Not Eligible for Overtime Pay? Starting This December, You May Be. The Department of Labor Issues
On May 18, 2016, the Department of Labor announced its new rule updating overtime regulations greatly expanding the number of employees eligible to receive time and a half overtime pay under the federal Fair Labor Standards Act.
This long anticipated rule change promises to provide a much needed boost in pay to millions of American workers who, until now, have been deemed ineligible for overtime wages. In 1975, more that 60% of salaried workers were eligible for overtime. A combination of inflation and regulatory changes enacted by the George W. Bush Administration severely reduced eligibility for overtime pay to a mere 7 percent of salaried workers today. See http://www.npr.org/2016/05/17/478463549/millions-to-be-eligible-for-overtime-under-new-rule-obama-administration-rule
Under current law, a salaried worker paid between $23,660 and $46,476 performing some managerial duties is considered “exempt” from overtime pay. The new rule will now classify such employees as “non-exempt” and eligible for time and half overtime pay for hours worked in excess of 40 hours per week.
Employees anticipated to benefit from the new rule include those employed in the retail and service industries as lower level managers paid via salary. Such workers are often asked to work far in excess of 40-hours per week, but until now, have not received any additional compensation for their additional hours worked.
New Rule Highlights
The new rule goes into effect on December 1, 2016;
Employees earning up to $47,476 annually/$913 per week will be eligible for overtime compensation regardless of whether they perform some managerial duties and regardless of whether they are paid a salary and not an hourly wage. This level represents the 40th percentile of earnings of full-time salaried workers in the lowest-wage Census Region, currently the South;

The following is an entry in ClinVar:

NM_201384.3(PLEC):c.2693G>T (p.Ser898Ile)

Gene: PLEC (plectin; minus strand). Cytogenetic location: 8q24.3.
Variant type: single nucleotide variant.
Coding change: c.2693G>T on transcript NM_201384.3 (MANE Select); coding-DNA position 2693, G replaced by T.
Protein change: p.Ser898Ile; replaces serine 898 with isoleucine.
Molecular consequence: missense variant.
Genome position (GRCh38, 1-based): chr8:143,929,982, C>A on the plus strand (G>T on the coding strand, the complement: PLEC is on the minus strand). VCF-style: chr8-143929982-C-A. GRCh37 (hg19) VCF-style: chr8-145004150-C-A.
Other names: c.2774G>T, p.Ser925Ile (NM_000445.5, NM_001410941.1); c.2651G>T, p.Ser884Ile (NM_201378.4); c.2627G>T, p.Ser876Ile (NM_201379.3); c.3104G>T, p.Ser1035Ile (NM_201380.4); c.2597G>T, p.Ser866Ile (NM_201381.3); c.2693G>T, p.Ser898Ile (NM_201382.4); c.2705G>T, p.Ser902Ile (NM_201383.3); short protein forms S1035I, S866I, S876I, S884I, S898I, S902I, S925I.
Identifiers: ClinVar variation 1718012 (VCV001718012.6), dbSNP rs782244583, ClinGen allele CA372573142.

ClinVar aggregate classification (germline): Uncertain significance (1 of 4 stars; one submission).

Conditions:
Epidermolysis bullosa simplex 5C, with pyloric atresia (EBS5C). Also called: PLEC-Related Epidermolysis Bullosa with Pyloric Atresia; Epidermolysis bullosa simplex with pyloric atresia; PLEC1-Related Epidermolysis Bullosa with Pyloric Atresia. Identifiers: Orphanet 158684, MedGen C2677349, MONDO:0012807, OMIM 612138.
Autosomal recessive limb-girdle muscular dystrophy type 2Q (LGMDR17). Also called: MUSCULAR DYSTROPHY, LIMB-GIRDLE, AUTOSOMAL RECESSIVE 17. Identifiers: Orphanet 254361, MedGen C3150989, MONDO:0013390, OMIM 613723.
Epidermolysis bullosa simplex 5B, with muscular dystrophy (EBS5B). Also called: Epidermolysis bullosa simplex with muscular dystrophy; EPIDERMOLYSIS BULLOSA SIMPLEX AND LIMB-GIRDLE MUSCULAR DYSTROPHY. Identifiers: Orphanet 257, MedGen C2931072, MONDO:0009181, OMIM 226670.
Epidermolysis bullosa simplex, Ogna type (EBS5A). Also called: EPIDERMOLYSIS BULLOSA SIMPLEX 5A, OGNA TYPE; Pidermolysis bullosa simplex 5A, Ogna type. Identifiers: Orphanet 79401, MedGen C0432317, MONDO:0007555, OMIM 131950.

The rule sets the total annual compensation requirement for highly compensated employees (HCE) subject to a minimal duties test to the annual equivalent of the 90th percentile of full-time salaried workers nationally ($134,004);
Establishes a mechanism for automatically updating the salary and compensation levels every three years to maintain the levels at the above percentiles and to ensure that they continue to provide useful and effective tests for exemption; and
The final rule amends the salary basis test to allow employers to use nondiscretionary bonuses and incentive payments (including commissions) to satisfy up to 10 percent of the new standard salary level.
Protect your rights. While the new rule places responsibility on employers to properly account for employee hours and make appropriate adjustments to your pay, starting December 1, 2016, employees should monitor their own hours to ensure their employer’s compliance with the law.
The experienced attorneys at the Zazzali Firm stand ready to answer any questions you may have regarding your eligibility for overtime and, if necessary, help you to enforce your rights. Please direct any inquiries to email@example.com, subject “overtime pay.” Please leave your name, number and contact information.
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